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Drone Transport Ships, Automation, and the Bubble Economy

Editor’s Note:  This article by Mike Shedlock leads off with a report on “drone transport ships,” but moves on to explore a provocative and very pertinent question:  Are policies that create the “bubble economy,” i.e., artificially inflated asset values, partly motivated by a desire to counter the deflationary pressures caused by automation? We have explored this issue most recently in “Pension Funds and the Asset Economy,” and also in a post from 2013 entitled “Exponential Technology and the Role of Unions.” Shedlock may not have all the answers here – who does – but he is asking a question that must challenge anyone serious about promoting effective policies to stimulate sustainable economic growth. And Shedlock’s basic point – intervention to counter “good deflation” is futile, if not counterproductive – is consistent with the lessons of history. Every innovation ever conceived of was deflationary; only by deflating the value of existing services can you free up capital to invest in the next wave of innovation.

Here is the question of the day: Are drone, workerless ocean freight transport ships coming?

If shippers can pull it off, the cost saving would be immense. But what about the job losses? Insurance? Inflation?

Let’s explore the questions with a look at the Bloomberg article Rolls-Royce Drone Ships Challenge $375 Billion Industry.

“In an age of aerial drones and driver-less cars, Rolls-Royce (RR/) Holdings Plc is designing unmanned cargo ships.

Rolls-Royce’s Blue Ocean development team has set up a virtual-reality prototype at its office in Alesund, Norway, that simulates 360-degree views from a vessel’s bridge. Eventually, the London-based manufacturer of engines and turbines says, captains on dry land will use similar control centers to command hundreds of crewless ships.

Drone ships would be safer, cheaper and less polluting for the $375 billion shipping industry that carries 90 percent of world trade, Rolls-Royce says.

The European Union is funding a 3.5 million-euro ($4.8 million) study called the Maritime Unmanned Navigation through Intelligence in Networks project. The researchers are preparing the prototype for simulated sea trials to assess the costs and benefits, which will finish next year, said Hans-Christoph Burmeister at the Fraunhofer Center for Maritime Logistics and Services CML in Hamburg.

Even so, maritime companies, insurers, engineers, labor unions and regulators doubt unmanned ships could be safe and cost-effective any time soon.

Crew costs of $3,299 a day account for about 44 percent of total operating expenses for a large container ship, according to Moore Stephens LLP, an industry accountant and consultant.

The potential savings don’t justify the investments that would be needed to make unmanned ships safe, said Tor Svensen, chief executive officer of maritime for DNV GL, the largest company certifying vessels for safety standards.

While each company can develop its own standards, the 12-member International Association of Classification Societies in London hasn’t developed unified guidelines for unmanned ships, Secretary Derek Hodgson said.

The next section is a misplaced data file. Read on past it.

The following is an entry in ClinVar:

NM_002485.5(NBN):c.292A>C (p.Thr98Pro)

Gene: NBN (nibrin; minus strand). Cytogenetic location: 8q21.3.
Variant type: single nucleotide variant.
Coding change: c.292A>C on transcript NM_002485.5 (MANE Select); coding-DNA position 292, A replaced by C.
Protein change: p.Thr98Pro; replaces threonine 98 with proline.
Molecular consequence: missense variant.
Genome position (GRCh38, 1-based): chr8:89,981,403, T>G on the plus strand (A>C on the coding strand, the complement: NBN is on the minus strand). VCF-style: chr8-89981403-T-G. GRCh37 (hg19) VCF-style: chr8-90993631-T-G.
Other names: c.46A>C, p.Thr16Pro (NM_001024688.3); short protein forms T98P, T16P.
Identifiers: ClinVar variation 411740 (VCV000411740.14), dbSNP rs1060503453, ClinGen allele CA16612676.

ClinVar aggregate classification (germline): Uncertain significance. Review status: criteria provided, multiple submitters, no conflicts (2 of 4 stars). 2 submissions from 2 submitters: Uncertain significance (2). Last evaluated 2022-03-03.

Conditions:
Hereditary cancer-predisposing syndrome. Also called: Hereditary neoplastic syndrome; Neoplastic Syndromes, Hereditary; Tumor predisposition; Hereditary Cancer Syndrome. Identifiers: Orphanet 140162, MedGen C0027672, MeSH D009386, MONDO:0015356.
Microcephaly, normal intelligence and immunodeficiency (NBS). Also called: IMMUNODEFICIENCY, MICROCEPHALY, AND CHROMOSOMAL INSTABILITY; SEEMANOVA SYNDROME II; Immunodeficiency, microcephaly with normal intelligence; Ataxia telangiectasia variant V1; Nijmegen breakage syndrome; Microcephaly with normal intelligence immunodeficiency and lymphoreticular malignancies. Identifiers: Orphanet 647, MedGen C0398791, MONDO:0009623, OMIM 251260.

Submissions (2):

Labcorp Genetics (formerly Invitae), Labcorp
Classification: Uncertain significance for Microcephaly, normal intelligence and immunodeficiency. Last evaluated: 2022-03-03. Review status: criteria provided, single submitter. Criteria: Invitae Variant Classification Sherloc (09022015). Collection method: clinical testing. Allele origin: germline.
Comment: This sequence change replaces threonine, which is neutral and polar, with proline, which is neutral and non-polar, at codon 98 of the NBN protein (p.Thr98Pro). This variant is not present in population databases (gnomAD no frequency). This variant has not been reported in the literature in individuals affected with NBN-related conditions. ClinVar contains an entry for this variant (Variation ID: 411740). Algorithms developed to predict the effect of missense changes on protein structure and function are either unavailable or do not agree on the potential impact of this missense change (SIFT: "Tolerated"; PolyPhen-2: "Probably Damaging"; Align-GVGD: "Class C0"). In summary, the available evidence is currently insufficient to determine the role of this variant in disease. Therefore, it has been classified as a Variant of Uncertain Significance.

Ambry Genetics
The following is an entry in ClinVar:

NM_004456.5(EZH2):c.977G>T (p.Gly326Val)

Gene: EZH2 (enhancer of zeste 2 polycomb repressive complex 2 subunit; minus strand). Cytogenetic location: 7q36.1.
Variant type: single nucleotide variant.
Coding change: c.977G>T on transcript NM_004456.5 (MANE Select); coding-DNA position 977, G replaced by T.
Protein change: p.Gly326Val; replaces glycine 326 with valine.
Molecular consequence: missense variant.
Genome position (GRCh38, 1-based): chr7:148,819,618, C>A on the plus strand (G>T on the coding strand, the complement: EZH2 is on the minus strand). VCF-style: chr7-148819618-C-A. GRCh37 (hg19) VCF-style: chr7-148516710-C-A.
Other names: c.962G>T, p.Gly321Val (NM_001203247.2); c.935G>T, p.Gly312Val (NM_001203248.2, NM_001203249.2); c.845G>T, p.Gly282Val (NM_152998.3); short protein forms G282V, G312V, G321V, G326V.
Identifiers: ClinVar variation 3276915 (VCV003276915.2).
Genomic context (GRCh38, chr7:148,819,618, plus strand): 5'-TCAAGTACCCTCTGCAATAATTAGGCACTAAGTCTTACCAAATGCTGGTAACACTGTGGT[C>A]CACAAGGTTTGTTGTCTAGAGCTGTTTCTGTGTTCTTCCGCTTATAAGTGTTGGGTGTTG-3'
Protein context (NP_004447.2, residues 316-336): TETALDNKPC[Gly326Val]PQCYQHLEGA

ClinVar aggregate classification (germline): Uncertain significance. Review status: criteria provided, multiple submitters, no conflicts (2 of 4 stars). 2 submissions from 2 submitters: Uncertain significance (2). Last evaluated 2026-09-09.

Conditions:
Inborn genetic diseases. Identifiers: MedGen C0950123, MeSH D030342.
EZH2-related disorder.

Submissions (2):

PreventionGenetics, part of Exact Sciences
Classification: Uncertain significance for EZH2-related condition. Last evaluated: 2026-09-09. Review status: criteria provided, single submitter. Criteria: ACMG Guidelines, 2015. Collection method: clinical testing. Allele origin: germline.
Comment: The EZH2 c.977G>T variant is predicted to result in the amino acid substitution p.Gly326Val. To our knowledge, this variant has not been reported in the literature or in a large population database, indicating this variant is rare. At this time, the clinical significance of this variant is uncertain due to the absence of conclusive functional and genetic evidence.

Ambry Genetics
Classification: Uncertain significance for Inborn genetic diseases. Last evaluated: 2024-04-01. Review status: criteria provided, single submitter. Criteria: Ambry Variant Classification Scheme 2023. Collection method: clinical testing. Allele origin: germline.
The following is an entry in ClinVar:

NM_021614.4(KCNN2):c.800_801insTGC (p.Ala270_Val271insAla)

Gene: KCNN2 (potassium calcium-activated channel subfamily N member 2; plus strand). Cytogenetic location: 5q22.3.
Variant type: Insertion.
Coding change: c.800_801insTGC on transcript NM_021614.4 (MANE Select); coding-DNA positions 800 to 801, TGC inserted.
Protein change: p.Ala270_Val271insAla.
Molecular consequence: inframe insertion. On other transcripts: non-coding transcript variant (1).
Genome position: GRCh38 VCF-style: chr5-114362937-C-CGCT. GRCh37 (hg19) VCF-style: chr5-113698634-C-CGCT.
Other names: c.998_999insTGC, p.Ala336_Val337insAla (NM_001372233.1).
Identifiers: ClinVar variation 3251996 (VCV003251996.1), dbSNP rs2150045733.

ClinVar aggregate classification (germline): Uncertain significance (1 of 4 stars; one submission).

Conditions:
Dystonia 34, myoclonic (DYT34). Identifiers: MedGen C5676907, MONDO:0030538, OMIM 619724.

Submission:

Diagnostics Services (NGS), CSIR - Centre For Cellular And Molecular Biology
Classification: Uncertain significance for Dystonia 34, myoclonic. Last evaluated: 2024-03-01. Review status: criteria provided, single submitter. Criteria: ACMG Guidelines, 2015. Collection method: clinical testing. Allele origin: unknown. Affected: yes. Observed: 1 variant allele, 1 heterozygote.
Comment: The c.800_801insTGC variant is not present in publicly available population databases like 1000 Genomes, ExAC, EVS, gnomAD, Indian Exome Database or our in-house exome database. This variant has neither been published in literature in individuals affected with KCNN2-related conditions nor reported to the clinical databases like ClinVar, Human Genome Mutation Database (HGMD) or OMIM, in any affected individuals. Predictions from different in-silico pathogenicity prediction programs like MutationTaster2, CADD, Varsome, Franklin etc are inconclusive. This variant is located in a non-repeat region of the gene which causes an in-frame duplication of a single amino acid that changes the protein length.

“Can you imagine what it would be like with an unmanned vessel with cargo on board trading on the open seas? You get in enough trouble with crew on board,” Hodgson said by phone Jan. 7. ‘There are an enormous number of hoops for it to go through before it even got onto the drawing board.'”

100% Guaranteed to Happen

Anyone who does not think drone, workerless ships will happen, cannot think clearly.

Skeptics did not think the auto would replace horses or trains. Skeptics thought flight was impossible. Even simple constructs we now take for granted such as coffee on airplanes was once considered ridiculous.

So yes, driverless cars and workerless ocean ships are 100% guaranteed. The only question is “what timeframe?”

I do not have an answer to that question, but let’s not bury our heads in the sand over what is inevitable.

Furthermore, it’s likely workerless ships arrive before driverless trucks hit mainstream.

After all, the ocean is a vast place and there are no road or other constraints except in docking. If landing is a major concern, how difficult would it be to helicopter in crews specifically for the final landing?

What About Jobs?

Let’s get a grip on the problem of jobs. Yes, many will vanish. But others will appear. I cannot name one technological advancement in history that did not ultimately create more jobs than it destroyed.

Examples 

  • Lightbulbs replaced candles
  • Cars replaced horses
  • Trains replaced the Pony Express
  • Personal computers
  • Internet replacing libraries

Can someone tell me why it’s supposed to be different this time?

What About Inflation?

Therein lay the problem. Driverless cars, the internet, and other price-deflationary advances have outstripped central banks ability to inflate prices and wages.

Try as they might, central banks have only managed to foster asset bubbles (they don’t even see) not the 2% price inflation they want.